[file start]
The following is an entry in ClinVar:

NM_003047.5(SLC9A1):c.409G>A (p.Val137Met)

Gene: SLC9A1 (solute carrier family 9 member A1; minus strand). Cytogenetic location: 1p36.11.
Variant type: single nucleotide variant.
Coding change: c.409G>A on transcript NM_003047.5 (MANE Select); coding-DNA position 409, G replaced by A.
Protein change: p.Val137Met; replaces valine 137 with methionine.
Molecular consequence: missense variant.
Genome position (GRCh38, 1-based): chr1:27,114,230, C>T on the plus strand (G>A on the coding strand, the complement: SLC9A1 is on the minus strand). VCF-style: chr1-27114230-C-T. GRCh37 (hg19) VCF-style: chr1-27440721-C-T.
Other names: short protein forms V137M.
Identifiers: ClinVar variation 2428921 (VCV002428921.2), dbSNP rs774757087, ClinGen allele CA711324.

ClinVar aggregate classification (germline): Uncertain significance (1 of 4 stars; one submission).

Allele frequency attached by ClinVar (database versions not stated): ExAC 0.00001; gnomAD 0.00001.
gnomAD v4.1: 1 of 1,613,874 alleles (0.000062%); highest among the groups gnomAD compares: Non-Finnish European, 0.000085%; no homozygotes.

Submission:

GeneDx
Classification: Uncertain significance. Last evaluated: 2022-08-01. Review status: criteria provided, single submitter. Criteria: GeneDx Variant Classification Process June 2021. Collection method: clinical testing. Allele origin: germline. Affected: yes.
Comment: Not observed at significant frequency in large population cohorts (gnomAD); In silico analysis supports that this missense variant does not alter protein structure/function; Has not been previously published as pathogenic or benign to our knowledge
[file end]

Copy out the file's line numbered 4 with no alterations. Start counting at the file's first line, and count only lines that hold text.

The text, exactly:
Variant type: single nucleotide variant.